Intel is already moving from competitive dual-core processors to quad-core! Kentsfield CPUs are now ready for their launch, with four cores in all their glory.
All the way back in July of this year, Intel officially unveiled their new processor microarchitecture in the form of the Intel Core 2 Duo line of CPUs. A dramatic shift from the previous series of Pentium 4 and Pentium D processors, the Core 2 line up brought Intel back into the spot light with higher performing and lower power consuming parts than AMD; something they had lacked for some time. Now, not even five months later, Intel is doubling up on the Conroe core’s success by releasing the first quad-core processor available to the consumer in the Intel Core 2 Extreme QX6700.
What is Kentsfield?
Intel’s quad-core processor, known in the tech industry as the Kentsfield core CPU, is very similar in theory to the Pentium D processor that Intel released in Q2 of 2005. If you remember, the Pentium XE 840 processor was the first dual core to hit the streets as a single die, monolithic processor; that meant that both of the seperate cores were present on each die . The new Kentsfield processor is nearly the same thing, but here we are looking at a multi-chip processor similar to the Presler core on the Pentium Extreme Edition 955 and 965 CPUs. There are two pieces of silicon and two execution cores.
This is a diagram of Presler, not Kentsfield, but shows the two die, two chip method of dual core processors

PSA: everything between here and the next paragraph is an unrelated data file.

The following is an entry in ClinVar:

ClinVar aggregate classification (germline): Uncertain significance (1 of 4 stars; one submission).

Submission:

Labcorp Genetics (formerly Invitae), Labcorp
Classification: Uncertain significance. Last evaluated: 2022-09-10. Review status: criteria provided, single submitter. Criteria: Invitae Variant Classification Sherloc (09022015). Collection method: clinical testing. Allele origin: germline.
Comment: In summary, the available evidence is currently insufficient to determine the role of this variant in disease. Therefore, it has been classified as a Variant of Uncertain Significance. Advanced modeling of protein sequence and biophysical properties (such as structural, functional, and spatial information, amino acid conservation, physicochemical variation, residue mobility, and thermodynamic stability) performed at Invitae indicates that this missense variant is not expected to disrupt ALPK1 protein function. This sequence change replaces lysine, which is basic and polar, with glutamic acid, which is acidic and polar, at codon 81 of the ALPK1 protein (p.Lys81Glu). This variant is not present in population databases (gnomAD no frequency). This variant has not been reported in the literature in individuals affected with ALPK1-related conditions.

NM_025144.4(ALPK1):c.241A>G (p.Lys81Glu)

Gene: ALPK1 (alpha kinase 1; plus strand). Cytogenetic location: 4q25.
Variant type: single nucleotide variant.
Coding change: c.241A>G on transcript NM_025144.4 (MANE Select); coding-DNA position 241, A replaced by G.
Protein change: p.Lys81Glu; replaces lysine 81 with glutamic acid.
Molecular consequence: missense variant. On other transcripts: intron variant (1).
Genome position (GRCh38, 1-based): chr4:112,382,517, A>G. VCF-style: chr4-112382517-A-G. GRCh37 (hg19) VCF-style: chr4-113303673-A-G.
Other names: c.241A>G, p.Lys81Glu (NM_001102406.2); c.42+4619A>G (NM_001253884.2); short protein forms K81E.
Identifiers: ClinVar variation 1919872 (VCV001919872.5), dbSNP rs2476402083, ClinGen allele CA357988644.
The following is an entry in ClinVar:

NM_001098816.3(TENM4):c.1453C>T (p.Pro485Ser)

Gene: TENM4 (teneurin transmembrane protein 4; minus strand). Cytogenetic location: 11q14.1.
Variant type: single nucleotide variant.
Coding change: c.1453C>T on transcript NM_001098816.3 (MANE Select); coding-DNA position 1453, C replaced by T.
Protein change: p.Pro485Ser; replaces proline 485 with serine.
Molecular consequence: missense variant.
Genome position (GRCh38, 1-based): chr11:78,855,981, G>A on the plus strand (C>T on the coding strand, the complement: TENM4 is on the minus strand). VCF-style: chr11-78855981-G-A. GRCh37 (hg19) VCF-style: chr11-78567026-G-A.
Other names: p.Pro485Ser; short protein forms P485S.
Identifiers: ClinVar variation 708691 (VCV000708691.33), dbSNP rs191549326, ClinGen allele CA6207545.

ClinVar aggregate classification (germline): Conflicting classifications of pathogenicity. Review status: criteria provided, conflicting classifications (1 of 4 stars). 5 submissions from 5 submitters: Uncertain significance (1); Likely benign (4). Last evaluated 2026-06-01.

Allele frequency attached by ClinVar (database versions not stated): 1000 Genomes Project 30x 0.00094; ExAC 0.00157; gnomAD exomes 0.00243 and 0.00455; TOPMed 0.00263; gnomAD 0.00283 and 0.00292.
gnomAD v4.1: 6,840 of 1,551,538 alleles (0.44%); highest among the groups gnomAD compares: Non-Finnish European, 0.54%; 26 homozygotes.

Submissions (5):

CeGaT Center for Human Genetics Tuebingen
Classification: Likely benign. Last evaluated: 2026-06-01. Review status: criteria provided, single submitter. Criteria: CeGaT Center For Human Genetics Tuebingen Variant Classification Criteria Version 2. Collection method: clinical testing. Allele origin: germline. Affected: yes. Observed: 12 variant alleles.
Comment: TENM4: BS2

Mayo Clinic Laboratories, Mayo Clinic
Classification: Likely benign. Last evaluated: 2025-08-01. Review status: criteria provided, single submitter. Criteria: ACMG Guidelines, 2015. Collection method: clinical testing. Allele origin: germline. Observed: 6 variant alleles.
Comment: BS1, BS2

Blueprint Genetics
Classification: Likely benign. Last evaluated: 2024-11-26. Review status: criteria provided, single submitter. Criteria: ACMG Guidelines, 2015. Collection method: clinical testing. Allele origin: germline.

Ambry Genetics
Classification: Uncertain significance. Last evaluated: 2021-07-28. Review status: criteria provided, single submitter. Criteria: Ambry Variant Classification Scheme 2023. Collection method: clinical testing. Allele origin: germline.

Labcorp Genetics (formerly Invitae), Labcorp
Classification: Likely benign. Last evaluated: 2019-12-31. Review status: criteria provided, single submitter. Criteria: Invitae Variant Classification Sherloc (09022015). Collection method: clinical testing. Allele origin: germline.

The slide above, taken from an IDF presentation back in March of 2005 and demonstrates the dual-chip architecture style that Kentsfield employs in the first quad-core processors from Intel. The obvious difference though, is that the cores on the QX6700 Kentsfield CPU are based Intel’s Core Architecture used in the Core 2 Duo line up.
If you haven’t heard about Core 2 Duo, then you just aren’t a hardware junkie like we are here. This new processor architecture has been making waves as the best CPU for nearly everything from gaming to video encoding the simple multitasking thanks to its native dual-core, Yonah-like design. I would highly recommend you take a look at my Core 2 Extreme X6800 and Core 2 Duo E6700 review from a few months back to see the performance of these dual core processors.
Kentsfield uses two dies in a single package and each die is a dual core unit, for a total of four cores on the processor. The reasoning behind using a two-die configuration is really one of engineering and money; its much easier (and thus cheaper) to glue two dies on a single processor package and thus the time to market is lower as well. Intel is able to beat AMD to the quad-core market because of this as AMD’s designs are monolithic (single die). Another financial benefit is that having two dies allows Intel to bin their cores produced with a finer grain, putting faster cores on the more expensive processors, theoretically using two dies from different wafers on the same processor.
Kentsfield is built on the same 65nm process technology that the Core 2 Duo uses and thus the transistor count doubles to 582 million or so. Each core still has 4MB of shared L2 cache for a total of 8MB L2 on the processor; the L2 cache is only shared locally on each core so each pair of cores (one on each die) has access to the other’s memory via very quick access. However, if one core wants to access data or “talk” to another core on the other die, the communication occurs over the front-side bus as there isn’t any internal communication logic between the two dies. The FSB between the processor and the chip still runs at 1066 MHz by default as well.
So, as many have said, including AMD, Intel’s Kentsfield processor is two dual core processors “glued together” and seems somewhat un-elegent. My argument: so what? Is the performance there? If so, does it matter what organization the transistors are in underneath the hood? You can be the judge at the end of this review.